A new Religious Right movement that mixes fundamentalist religious views, extreme anti-gay rhetoric and confrontational tactics may be gaining a foothold in America.
Watchdog organizations that monitor hate groups are sounding the alarm about the spread of the “Watchmen on the Walls.” The movement, based in Latvia, Ukraine, Russia and other countries in that region, blends fundamentalist Christianity with virulent hatred of gays. The group has already surfaced on the West Coast in the Sacramento area, and is being exported to other cities. Communities known for having gay-friendly policies are apparently being targeted.
The Southern Poverty Law Center (SPLC) reported that in October the Watchmen held a conference in Lynwood, Wash., not far from Seattle.
According to the SPLC’s report, the Watchmen revel in deliberately provocative actions.
Asserted the SPLC, “In Latvia, the Watchmen are popular among Christian fundamentalists and ethnic Russians, and are known for presiding over anti-gay rallies where gays and lesbians are pelted with bags of excrement. In the Western U.S., the Watchmen have a following among Russian-speaking evangelicals from the former Soviet Union. Members are increasingly active in several cities long known as gay-friendly enclaves, including Sacramento, Seattle and Portland, Ore.”
(The movement should not be confused with several other Christian groups that use the same name but do not share its extreme views. The name comes from a passage in the Book of Nehemiah that refers to “watchmen” standing on the walls of Jerusalem to guard against danger.)
The Watchmen even have a guidebook of sorts – The Pink Swastika by an anti-gay activist named Scott Lively. The Pink Swastika argues that Adolf Hitler and his top Nazis were gay and makes other outlandish claims.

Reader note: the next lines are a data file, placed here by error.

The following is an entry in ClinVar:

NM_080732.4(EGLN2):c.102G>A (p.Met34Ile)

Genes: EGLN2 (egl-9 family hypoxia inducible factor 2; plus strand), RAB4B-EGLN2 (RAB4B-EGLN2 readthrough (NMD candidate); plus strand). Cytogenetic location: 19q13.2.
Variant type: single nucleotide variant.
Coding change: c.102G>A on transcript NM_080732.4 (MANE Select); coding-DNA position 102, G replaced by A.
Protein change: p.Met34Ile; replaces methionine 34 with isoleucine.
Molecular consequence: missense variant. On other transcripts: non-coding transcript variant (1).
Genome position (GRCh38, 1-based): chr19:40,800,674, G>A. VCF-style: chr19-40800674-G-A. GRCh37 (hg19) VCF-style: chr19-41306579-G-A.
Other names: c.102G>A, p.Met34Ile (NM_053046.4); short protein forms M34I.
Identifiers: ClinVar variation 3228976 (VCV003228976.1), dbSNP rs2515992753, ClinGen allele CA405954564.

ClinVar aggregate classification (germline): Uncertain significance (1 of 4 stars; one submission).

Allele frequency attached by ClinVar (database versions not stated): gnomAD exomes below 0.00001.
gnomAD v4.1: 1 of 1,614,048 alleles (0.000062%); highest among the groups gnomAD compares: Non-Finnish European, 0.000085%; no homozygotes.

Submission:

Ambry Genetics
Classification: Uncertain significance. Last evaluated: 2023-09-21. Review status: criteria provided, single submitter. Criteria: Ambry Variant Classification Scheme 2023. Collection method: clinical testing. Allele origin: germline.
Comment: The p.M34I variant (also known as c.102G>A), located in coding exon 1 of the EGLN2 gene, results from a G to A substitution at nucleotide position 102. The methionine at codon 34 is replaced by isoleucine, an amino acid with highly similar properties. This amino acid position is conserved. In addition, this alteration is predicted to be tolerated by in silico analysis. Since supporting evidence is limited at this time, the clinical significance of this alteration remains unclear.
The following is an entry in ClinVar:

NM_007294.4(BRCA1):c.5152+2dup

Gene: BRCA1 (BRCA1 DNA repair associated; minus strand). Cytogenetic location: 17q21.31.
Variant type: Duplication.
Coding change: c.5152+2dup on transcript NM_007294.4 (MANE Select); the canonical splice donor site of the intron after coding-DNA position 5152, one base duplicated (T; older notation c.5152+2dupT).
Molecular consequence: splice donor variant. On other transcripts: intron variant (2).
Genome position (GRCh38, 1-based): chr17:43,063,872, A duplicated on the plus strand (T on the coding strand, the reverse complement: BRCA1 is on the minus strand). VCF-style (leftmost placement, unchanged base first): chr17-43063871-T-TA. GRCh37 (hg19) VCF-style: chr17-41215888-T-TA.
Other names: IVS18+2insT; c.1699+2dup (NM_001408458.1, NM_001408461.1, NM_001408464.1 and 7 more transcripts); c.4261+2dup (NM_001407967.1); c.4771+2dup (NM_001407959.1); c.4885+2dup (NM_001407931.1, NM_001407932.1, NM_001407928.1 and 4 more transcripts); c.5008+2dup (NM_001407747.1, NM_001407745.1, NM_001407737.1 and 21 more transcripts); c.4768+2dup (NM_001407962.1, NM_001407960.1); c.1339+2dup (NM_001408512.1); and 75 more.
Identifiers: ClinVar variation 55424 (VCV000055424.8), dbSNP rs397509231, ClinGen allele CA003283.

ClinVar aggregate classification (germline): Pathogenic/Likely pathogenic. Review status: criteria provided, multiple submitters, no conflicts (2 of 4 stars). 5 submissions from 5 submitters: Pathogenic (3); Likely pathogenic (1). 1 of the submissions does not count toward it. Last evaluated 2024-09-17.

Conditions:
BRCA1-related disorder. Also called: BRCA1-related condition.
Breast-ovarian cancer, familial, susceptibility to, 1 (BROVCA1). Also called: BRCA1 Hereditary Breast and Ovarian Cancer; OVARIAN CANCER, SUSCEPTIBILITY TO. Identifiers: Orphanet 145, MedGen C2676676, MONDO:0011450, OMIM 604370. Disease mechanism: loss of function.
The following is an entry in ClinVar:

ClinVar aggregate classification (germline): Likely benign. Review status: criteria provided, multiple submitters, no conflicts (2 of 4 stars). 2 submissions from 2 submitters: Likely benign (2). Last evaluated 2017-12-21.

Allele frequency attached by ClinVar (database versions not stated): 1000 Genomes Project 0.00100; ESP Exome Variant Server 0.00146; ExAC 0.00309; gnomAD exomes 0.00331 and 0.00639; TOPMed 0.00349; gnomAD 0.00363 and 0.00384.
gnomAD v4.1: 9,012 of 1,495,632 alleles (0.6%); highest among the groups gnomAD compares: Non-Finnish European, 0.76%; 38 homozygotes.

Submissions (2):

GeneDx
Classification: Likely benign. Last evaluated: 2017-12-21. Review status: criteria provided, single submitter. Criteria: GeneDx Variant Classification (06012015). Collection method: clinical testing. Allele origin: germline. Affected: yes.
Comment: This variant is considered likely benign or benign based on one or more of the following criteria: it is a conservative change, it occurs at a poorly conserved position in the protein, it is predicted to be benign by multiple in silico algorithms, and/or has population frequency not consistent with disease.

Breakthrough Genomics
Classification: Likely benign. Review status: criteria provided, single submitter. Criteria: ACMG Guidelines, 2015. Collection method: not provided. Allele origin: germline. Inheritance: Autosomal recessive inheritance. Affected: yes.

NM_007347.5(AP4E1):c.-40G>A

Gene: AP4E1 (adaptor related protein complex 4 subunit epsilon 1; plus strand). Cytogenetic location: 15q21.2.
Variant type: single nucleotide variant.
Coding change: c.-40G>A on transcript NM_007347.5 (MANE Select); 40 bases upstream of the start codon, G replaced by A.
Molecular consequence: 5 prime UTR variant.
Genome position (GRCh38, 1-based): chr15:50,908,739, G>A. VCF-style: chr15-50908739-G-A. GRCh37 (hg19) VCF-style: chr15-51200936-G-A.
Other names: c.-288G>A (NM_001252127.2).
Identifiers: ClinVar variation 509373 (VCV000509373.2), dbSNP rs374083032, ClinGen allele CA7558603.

Even more disturbingly, SPLC reports that Lively “occasionally writes” for Chalcedon Report. This journal is published by the Chalcedon Foundation, the leading Christian Reconstructionist organization in the country.
Reconstructionists are the most militant faction of the Religious Right, forthrightly espousing theocracy. They call for imposing the legal codes of the Old Testament on modern-day America. Under their model government, gays would be executed but so would many others. The Old Testament, after all, calls for imposing the death penalty on blasphemers, adulterers, incorrigible teenagers, practitioners of witchcraft and anyone deemed guilty of “unchastity.”
The Reconstructionists are often dismissed as a lunatic fringe. But many Religious Right leaders look to their ideas to provide a philosophical justification for mixing religion and government.
Last month, the progressive blog www.talk2action.com, which monitors the Religious Right, reported that Lively plans to move to Springfield, Mass. The city is home to New Generation Church, the U.S. outpost of a large anti-gay congregation in Latvia.
In the United States, Lively often works with Alexey Ledyaev, a New Generation Church leader, and Ken Hutcherson, an African-American minister in Kirkland, Wash. Hutcherson is a former professional football player known for his strident opposition to gay rights.
Lively recently announced that the Watchmen on the Walls would join a Religious Right-led boycott of Ford Motors. Several groups, spurred by the American Family Association, are boycotting Ford because of its gay-friendly policies. The Watchmen say they will take the boycott to Russian-speaking countries.
In a recent public statement, the Watchmen wrote, “We reject the suggestion that our view is hateful. While we know that some people hate homosexuals, we don’t. We view homosexuals like we view alcoholics: unfortunate people trapped in a bad lifestyle. Like alcoholics, they should have the right, if they reject therapy, to enjoy privacy in their own homes. But they should not be allowed to publicly recruit others to their lifestyle. Public advocacy of homosexuality should be, like public drunkenness, culturally discouraged to minimize its impact on society.”
In the statement, the group also said, “We do not promote or condone violence.”